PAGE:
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Dish explores divestiture of Boost Mobile


It looks like Dish might divest its Boost Mobile assets. A SPAC set up by Boost Chairman Charlie Ergen and Jason Kiser — called CONX Corp. — filed an SEC document yesterday saying it had begun preliminary discussions with Dish Network regarding a potential business combination involving Dish’s retail wireless business.


Although Dish has other retail wireless MVNOs including Gen Mobile, Republic Wireless and Ting Mobile, it’s primary MVNO is Boost Mobile.


The filing says CONX will announce additional details if, and when, a definitive agreement is executed.


Dish provided the following statement to Fierce Wireless: “We regularly evaluate ways to enhance our business. As part of this process, we are in regular dialog with interested parties who may assist us in accomplishing our goals, including recently preliminary conversations with CONX Corp. There can be no assurance that these preliminary discussions will lead to a transaction nor as to the structure or terms of any such transaction. We do not intend to provide further updates unless and until those discussions conclude in agreement as to a transaction.”


Among hurdles such as due diligence and shareholder and board approvals, the parties would also have to receive regulatory approvals. Dish’s ownership of Boost stemmed from a three-way deal for T-Mobile to acquire Sprint in 2020. And all of that was scrutinized by the Department of Justice.


New Street Research, which was the first to notice the SEC filing last night, said, “We always thought that separating a low multiple retail business from a high multiple network infrastructure made sense.”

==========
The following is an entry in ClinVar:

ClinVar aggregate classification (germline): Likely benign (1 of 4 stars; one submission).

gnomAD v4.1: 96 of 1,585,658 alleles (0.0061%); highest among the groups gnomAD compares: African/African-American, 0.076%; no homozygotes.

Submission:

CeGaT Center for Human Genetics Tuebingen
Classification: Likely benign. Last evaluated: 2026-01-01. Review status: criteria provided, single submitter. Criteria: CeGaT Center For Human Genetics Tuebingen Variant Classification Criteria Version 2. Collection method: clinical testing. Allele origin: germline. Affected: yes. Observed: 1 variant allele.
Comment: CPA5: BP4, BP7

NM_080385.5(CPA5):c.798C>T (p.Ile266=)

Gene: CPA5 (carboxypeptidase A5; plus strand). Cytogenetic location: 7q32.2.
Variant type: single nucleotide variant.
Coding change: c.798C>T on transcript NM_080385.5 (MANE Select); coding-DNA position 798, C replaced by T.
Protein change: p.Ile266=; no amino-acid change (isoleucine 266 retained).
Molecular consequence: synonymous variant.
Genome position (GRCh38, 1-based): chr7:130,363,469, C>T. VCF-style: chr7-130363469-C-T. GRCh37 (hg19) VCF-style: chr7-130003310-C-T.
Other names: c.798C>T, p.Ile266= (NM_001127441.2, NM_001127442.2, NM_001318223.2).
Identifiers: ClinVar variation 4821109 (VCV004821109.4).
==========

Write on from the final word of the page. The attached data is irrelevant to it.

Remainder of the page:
According to New Street analyst Jonathan Chaplin, if the transaction is completed, Boost would become the anchor tenant on Dish’s new 5G network as it gets built out. Currently, Boost rides on the networks of T-Mobile and AT&T via wholesale agreements.


“Giving Boost capital to grow through this structure increases the odds they will be successful, which in turn increases the prospects for the success of networks,” wrote Chaplin. “Though splitting off Boost cuts Dish off from an easy source of cash flows, it should improve visibility into the margin profile of the underlying network infrastructure business; this could in turn improve Dish’s access to capital.”


New Street is only giving the prospective deal fifty-fifty odds but says it would be “a good deal all around if it happens.”


Dish has struggled with Boost. In the second quarter it dropped another 210,000 retail wireless net subscribers, bringing its total number of wireless subscribers to 7.87 million.

The company has lost 1.1 million wireless customers since it acquired Boost Mobile.


Dish Chairman Charlie Ergen was asked directly during the company’s Q2 earnings why he didn’t just divest Boost.


Ergen acknowledged that owning Boost is not a necessity and that the real value of Dish is in its own 5G network. “I guess the answer is it’s not a necessity but today we prefer that it belongs with us,” he said.


That statement was made in August. But now, perhaps Ergen has decided he doesn’t prefer to own Boost.


A commenter on Twitter did note that Ergen is involved with both CONX and Dish and warned CONX investors about “self-dealing.”


The Boost Mobile prepaid brand has about 4,500 retail stores nationwide. Dish has been touting a new Boost Infinite postpaid brand. It’s unknown what would happen to the plans for Boost Infinite if Boost is divested.

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